yeah it was going to be more general-purpose and support querying and transformation and such, but then https://github.com/borkdude/jet did all that 😅

greglook18:10:51

semi related, thoughts on supporting CBOR in jet? https://github.com/greglook/clj-cbor

borkdude18:10:01

No thoughts on that, never used it

greglook18:10:38

I might tackle it one of these days - CBOR is great, it’s basically binary EDN

borkdude18:10:35

How does it compare to nippy?

borkdude18:10:39

I mean, why would one choose CBOR over nippy?

isak18:10:51

Nippy is not standardized, maybe that is why. (So you're unlikely to get implementations in other languages)

borkdude18:10:49

transit+messagepack?

borkdude18:10:43

anyway to get back on point, I think a puget tool that only focuses on pprinting might be nice. I'm not sure if that fits with jet since it should then also colorize json output etc

borkdude18:10:37

adding cbor and nippy to jet, I think that can work

borkdude18:10:41

PR welcome :)

greglook20:10:53

Nippy is... It’s fast, but it’s not a standard so it’s clojure-only (including non-cljs). It does naive fallback to Java Serializable, so if you don’t define a custom formatter for some type like org.joda.time.DateTime it will blow up to hundreds of bytes when serialized. We also observed backwards-incompatible minor version changes, which broke all of our stored data. 😬 I would not recommend it.

greglook20:10:09

I also like CBOR over transit+msgpack because it’s a lot simpler as a format and implementation, supports a wider variety of types, and is similarly more widely-supported (since transit is also clojure-specific). :man-shrugging:

borkdude20:10:34

@U8XJ15DTK sounds interesting. if CBOR is widely supported, maybe it's also a good candidate to add to pods as a wire format

borkdude20:10:13

it seems clojure is missing?

greglook20:10:14

one of the explicit goals of the RFC is a simple/compact implementation in addition to compact message representation 😁 - so it’s pretty easy to write a codec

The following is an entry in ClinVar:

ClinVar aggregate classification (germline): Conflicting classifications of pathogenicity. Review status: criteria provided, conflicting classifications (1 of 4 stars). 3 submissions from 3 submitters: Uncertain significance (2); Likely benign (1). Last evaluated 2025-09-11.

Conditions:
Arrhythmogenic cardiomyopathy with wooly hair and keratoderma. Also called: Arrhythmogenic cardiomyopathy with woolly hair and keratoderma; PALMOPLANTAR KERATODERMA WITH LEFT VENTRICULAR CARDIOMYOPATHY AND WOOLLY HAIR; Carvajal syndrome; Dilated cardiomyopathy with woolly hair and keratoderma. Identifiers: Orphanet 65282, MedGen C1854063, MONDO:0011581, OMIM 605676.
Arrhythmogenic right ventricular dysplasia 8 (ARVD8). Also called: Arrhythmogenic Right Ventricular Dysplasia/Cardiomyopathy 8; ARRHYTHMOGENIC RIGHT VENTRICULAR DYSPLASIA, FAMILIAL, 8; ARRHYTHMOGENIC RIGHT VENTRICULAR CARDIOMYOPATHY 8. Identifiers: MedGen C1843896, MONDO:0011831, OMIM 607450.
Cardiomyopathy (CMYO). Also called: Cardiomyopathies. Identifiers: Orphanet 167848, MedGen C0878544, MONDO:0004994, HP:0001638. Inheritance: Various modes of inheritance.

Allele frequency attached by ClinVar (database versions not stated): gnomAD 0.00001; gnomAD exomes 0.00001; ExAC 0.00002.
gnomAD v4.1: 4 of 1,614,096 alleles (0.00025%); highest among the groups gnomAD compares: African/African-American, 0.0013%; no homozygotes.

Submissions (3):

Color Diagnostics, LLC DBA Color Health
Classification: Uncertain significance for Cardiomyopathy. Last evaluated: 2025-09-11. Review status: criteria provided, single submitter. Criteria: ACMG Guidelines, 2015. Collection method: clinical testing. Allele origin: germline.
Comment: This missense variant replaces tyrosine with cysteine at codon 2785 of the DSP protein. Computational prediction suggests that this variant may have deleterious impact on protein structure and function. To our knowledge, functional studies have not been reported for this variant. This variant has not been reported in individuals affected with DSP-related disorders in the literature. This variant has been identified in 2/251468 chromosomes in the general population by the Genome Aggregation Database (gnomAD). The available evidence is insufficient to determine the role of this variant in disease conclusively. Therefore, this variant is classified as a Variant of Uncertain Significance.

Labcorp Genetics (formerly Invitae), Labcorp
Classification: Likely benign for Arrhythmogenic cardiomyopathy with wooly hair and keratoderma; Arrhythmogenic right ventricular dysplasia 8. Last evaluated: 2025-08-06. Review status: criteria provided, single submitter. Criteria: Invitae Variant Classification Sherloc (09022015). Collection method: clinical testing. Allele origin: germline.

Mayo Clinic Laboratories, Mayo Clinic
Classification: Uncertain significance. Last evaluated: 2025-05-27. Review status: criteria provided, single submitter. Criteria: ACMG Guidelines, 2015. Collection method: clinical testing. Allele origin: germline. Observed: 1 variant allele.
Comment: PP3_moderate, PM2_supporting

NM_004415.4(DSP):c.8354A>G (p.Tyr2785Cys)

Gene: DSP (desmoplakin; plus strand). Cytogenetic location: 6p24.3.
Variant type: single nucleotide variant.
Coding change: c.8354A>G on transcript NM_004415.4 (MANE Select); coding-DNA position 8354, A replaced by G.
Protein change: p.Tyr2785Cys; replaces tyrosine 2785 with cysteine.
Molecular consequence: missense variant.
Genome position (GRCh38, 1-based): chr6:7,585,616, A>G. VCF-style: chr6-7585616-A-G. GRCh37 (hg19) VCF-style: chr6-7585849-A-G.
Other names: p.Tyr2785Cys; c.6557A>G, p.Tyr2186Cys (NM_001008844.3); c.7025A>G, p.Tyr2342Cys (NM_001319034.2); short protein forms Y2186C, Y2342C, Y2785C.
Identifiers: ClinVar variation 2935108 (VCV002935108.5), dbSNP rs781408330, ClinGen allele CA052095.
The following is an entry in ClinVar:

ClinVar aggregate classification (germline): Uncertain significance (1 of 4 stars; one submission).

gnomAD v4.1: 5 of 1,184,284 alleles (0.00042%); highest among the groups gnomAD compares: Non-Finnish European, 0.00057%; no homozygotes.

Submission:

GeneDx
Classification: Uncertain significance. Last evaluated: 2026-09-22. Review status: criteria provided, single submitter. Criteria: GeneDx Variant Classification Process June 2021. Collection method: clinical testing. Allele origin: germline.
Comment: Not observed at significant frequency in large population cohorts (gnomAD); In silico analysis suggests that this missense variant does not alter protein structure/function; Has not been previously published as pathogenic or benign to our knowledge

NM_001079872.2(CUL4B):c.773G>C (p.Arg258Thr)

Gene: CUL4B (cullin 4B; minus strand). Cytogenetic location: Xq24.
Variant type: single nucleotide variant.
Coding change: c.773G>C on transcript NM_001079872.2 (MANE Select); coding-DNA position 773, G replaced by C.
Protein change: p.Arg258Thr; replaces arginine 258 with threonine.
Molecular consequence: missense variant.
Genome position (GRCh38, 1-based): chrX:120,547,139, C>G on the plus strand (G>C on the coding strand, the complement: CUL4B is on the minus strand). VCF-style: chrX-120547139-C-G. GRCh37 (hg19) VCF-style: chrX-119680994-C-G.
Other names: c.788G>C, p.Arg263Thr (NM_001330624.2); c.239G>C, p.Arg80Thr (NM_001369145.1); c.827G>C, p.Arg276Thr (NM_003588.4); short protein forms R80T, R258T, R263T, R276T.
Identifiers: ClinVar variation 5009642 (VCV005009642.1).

borkdude20:10:24

(on that page)

greglook20:10:32

it’s just sorted poorly

greglook20:10:47

or.. not sorted? :man-shrugging:

borkdude20:10:20

@U8XJ15DTK So if you decided to support a custom format, say a Clojure set, then I guess there is no standard way of decoding that in, say Go, right?

greglook20:10:32

it’s a lot like EDN’s tagged literals; there is an IANA registry entry for “sets”, which are represented as an array of elements with tag 258

greglook20:10:57

obviously in clojure those turn into #{} but it’d be up to golang to decide what type to represent sets with - I’m guessing there’s similarly some native language type for them

greglook20:10:30

The types most likely to be “weird” in other languages are keywords and symbols, which are ubiquitous in clojure but likely don’t have as direct a representation in other languages. You could define a handler for those tags to stringify them for a simple lossy conversion though, which is probably fine for things like map keys.

borkdude21:10:22

(bb already supports this since it has cheshire built-in)

borkdude21:10:03

It seems that smile isn't that well supported outside of Java

greglook21:10:30

yeah, I’ve only ever seen it in Jackson

greglook21:10:47

a lot of these binary formats (smile, msgpack, jsonb, etc) all fell into the same trap of, “like JSON, but binary!” without solving the type extension problem facepalm

isak14:10:14

@U04V15CAJ nice, got it working!